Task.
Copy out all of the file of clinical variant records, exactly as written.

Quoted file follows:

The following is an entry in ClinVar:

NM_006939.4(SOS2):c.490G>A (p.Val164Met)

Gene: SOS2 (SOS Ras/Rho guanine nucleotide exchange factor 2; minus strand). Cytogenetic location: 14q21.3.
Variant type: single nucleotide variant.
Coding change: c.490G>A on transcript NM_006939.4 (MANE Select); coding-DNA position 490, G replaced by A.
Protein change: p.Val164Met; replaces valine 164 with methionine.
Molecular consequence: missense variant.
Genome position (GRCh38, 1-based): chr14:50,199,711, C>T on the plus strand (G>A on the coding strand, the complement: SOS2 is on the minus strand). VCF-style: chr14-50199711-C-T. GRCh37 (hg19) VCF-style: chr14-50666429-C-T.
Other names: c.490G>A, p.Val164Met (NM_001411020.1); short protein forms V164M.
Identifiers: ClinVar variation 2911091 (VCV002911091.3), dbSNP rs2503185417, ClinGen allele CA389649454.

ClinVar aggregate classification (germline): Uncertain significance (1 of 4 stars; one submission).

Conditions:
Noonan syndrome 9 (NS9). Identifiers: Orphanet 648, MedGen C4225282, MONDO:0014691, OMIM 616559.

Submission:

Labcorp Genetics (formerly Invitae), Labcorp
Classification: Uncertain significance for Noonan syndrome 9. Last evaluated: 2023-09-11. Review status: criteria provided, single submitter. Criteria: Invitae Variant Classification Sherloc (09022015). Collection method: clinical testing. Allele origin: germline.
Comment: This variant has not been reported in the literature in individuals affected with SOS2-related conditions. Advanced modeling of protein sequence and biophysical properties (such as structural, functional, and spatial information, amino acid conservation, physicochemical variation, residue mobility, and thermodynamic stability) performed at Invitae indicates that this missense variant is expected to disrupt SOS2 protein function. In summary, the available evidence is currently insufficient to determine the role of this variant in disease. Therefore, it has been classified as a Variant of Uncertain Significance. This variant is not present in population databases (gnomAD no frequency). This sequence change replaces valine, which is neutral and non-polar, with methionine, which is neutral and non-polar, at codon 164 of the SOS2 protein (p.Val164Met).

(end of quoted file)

The following is an entry in ClinVar:

NM_006939.4(SOS2):c.490G>A (p.Val164Met)

Gene: SOS2 (SOS Ras/Rho guanine nucleotide exchange factor 2; minus strand). Cytogenetic location: 14q21.3.
Variant type: single nucleotide variant.
Coding change: c.490G>A on transcript NM_006939.4 (MANE Select); coding-DNA position 490, G replaced by A.
Protein change: p.Val164Met; replaces valine 164 with methionine.
Molecular consequence: missense variant.
Genome position (GRCh38, 1-based): chr14:50,199,711, C>T on the plus strand (G>A on the coding strand, the complement: SOS2 is on the minus strand). VCF-style: chr14-50199711-C-T. GRCh37 (hg19) VCF-style: chr14-50666429-C-T.
Other names: c.490G>A, p.Val164Met (NM_001411020.1); short protein forms V164M.
Identifiers: ClinVar variation 2911091 (VCV002911091.3), dbSNP rs2503185417, ClinGen allele CA389649454.

ClinVar aggregate classification (germline): Uncertain significance (1 of 4 stars; one submission).

Conditions:
Noonan syndrome 9 (NS9). Identifiers: Orphanet 648, MedGen C4225282, MONDO:0014691, OMIM 616559.

Submission:

Labcorp Genetics (formerly Invitae), Labcorp
Classification: Uncertain significance for Noonan syndrome 9. Last evaluated: 2023-09-11. Review status: criteria provided, single submitter. Criteria: Invitae Variant Classification Sherloc (09022015). Collection method: clinical testing. Allele origin: germline.
Comment: This variant has not been reported in the literature in individuals affected with SOS2-related conditions. Advanced modeling of protein sequence and biophysical properties (such as structural, functional, and spatial information, amino acid conservation, physicochemical variation, residue mobility, and thermodynamic stability) performed at Invitae indicates that this missense variant is expected to disrupt SOS2 protein function. In summary, the available evidence is currently insufficient to determine the role of this variant in disease. Therefore, it has been classified as a Variant of Uncertain Significance. This variant is not present in population databases (gnomAD no frequency). This sequence change replaces valine, which is neutral and non-polar, with methionine, which is neutral and non-polar, at codon 164 of the SOS2 protein (p.Val164Met).